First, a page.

Michael Moss, a journalist with the New York Times, says that it’s no accident that junk food is often people’s first choice for a meal.
In fact, he says, scientists for food giants work out a “bliss point” – the amount of sugar, fat or salt needed to “send consumers over the moon”. So for all their hard work, is it working? Are we eating more sugar, fat or salt?
Depends on how far back you want to go.
By 1800, British sugar consumption had increased 2,500 per cent since 1650, according to the historian Sidney Mintz. Per head, the average person was consuming around 8 kilos of sugar per year by 1809, up from 1.8 kilos per head in 1700-09.
Part of that was because the British government at the time removed import tariffs on sugar, and prices came down so that what was once an upper class luxury was now affordable to middle classes as well. The poor, Mintz said, “learned to love it”.
The slave trade also played a large part in the expansion of sugar – the historian, Richard Robbins, said that the growing demand for, and production of sugar, created the plantation economy “and was largely responsible for the expansion of the Atlantic slave trade in the sixteenth, seventeenth and eighteenth centuries. From 1701 to 1810, almost one million slaves were brought to Barbados and Jamaica to work the sugar plantations”.
Around the same sort of time, people began eating more honey and fruit, suggesting that tastes generally grew sweeter.
Despite the numbers of people who have had their teeth pulled out for eating too much sugar in years gone by, it was really only late in the 20th century that doctors began to seriously worry about how much sugar we were eating.
In the last 30 years or so, sugar consumption crept back down. During that period, it was highest in 1982, when Britons were eating around 42 kilos of refined sugar per head per year, but it fell by 10 per cent, or around 4 kilos, during 1980 to 2000.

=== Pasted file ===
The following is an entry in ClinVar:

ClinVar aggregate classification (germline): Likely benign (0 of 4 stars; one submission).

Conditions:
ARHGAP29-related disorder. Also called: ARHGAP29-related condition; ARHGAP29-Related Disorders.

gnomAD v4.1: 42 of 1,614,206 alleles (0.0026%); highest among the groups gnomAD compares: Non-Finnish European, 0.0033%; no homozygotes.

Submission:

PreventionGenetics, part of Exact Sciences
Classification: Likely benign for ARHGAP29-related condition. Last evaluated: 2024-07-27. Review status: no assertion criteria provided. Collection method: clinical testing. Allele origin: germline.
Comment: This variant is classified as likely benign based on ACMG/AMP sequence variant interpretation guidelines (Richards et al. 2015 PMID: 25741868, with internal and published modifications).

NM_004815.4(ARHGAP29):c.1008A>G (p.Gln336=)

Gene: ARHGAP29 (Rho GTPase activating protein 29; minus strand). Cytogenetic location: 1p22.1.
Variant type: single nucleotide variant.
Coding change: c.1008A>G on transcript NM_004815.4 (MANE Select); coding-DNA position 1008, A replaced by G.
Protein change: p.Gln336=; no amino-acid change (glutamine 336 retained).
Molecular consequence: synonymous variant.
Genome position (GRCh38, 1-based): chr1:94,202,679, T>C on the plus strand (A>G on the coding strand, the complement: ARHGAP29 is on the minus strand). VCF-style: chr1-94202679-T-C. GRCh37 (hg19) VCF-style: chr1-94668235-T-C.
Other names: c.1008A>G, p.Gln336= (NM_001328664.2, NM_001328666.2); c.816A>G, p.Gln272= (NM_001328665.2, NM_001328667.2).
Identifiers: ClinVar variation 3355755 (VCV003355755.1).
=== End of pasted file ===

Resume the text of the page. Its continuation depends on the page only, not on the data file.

Yet, though we are taking less sugar in our tea or coffee, and sprinkle less over our cereals, we are consuming more sugar because people are eating more processed foods. So many people do not actually know how much sugar they are eating.
We still eat around 0.56 kilos of sugar a week – around 30 kilos a year. Meanwhile the amount of sugar we eat has gone down in children, but less so in adults.
For several years doctors, dentists and public health campaigners have been drumming into us the negative associations of the sticky beet, so this may seem like an obvious question.
But it is not quite as clear cut as that, and it is these grey areas which food manufacturers have been keen to capitalise on.
Take the following from the website of Associated British Foods. The group says that it is one of Europe’s largest food companies, which produces groceries such as Twinings, Ryvita and Mazola, as well as owning a retail textile business, Primark.
The sole processor of UK sugar beet crop, supplying half the UK’s requirement for sugar, it says: “Recent scientific reviews have failed to find a positive association uniquely linking sugar consumption and obesity.”
It then goes on to cite its sources, saying that “we gain weight when we take in more caolries than we expend. A healthy lifestyle keeps a proper balance between calorific intake and exercise”.
The industry-funded body, Sugar Nutrition, goes further, saying: “Sugar may help people stick to slimming diets.” A bit of sugar, their theory goes, on a careful diet “reduces feelings of deprivation and may improve slimmers’ quality of life”.
But a word of caution with all of the above.